Magazine article The Spectator

The Neocons' Iraqi 'Vision'

Magazine article The Spectator

The Neocons' Iraqi 'Vision'

Article excerpt

From Correlli Barnett Sir: Surely Con Coughlin ('A bittersweet birthday', 18 March) is in error when he states that it was only after the fall of Saddam that Washington adopted the neocon vision whereby Iraq should be 'a beacon of democracy that would shed its light throughout the tired autocracies of the Arab world'. Surely Bush and co. came into office in January 2001 having already bought the idea of 'the American century', and having already committed themselves to a mission to spread democracy round the world, starting with the Middle East, and with Iraq as the first target. This is attested by Christopher Meyer's memoirs, Bob Woodward's book Plan of Attack and even William Shawcross's book Allies. There can be no question but that the Iraq war originated in this neocon vision and mission.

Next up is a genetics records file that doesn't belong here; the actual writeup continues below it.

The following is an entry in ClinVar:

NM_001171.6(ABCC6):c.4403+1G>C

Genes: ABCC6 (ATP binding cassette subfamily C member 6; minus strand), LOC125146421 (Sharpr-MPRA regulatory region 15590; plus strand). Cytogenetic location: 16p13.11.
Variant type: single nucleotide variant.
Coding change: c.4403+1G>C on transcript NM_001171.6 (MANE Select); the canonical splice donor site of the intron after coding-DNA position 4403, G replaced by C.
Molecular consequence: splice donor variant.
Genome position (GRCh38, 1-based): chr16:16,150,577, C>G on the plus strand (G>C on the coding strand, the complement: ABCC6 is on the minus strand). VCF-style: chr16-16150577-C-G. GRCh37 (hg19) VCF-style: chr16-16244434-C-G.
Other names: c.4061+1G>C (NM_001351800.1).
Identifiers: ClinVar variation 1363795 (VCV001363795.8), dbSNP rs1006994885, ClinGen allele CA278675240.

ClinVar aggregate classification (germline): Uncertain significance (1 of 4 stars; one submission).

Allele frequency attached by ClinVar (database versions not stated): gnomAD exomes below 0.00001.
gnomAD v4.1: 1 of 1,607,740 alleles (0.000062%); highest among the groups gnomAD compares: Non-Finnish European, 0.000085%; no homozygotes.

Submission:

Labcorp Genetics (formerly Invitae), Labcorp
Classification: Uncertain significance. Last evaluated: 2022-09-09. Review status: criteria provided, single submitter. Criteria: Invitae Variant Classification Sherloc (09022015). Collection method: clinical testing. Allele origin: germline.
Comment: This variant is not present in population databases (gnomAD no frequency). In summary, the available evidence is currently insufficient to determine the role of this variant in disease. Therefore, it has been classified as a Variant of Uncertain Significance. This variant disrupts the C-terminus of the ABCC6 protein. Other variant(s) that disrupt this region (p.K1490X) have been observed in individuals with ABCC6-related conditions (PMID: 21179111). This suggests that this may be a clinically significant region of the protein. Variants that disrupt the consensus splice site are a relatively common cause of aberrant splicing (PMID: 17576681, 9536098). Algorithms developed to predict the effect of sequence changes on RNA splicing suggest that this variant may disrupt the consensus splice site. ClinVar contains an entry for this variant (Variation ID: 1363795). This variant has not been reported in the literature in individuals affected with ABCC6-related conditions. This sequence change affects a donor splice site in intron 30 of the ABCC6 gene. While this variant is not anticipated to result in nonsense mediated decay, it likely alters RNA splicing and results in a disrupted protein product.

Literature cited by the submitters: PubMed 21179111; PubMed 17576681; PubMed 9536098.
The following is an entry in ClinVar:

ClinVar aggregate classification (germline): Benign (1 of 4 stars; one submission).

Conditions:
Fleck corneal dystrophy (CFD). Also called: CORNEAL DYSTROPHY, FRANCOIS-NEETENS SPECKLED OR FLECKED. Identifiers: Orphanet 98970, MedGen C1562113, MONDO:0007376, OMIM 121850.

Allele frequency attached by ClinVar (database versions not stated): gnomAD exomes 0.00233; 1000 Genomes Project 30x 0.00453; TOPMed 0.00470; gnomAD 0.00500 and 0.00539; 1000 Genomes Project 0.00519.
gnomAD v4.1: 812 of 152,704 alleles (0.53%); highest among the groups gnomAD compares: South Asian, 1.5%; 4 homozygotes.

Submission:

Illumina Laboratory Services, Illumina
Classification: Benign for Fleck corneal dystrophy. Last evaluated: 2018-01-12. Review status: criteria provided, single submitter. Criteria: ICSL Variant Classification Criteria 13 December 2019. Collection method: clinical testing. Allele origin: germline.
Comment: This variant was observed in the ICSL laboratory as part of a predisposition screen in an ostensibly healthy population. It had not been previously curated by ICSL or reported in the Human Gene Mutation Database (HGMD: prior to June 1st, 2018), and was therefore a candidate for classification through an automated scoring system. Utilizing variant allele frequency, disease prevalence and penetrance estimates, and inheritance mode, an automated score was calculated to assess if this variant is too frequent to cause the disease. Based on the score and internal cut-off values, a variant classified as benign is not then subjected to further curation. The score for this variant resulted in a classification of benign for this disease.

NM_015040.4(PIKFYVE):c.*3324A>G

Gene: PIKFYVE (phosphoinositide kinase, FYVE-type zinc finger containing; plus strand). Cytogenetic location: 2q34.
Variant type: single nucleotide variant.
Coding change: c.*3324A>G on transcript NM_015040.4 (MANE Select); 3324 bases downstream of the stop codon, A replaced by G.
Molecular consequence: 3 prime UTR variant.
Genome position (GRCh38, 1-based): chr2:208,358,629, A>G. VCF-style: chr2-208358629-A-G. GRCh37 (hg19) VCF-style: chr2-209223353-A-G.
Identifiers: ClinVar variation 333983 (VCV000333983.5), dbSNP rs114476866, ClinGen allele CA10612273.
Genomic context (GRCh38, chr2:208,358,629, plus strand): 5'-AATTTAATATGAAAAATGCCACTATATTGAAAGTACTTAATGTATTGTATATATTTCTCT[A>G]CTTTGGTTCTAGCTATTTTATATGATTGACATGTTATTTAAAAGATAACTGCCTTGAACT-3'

And can Mr Coughlin really believe that the US and UK resorted to the most drastic step of all in foreign policy -- war -- merely because Saddam was in technical breach of some dusty old UN Security Council resolutions? In that case, what about the other UN security resolutions calling on Israel to evacuate the West Bank, and just as much ignored?

Of course, there is the famous SC1441 of November 2002, claimed by London and Washington as justifying an attack on Iraq even without a second resolution specifically authorising armed action. In fact, SC1441 did not so justify an attack, because in that case the French, Russians and Germans would never have agreed to it. SC1441 was specifically drafted as a compromise which all could sign. …

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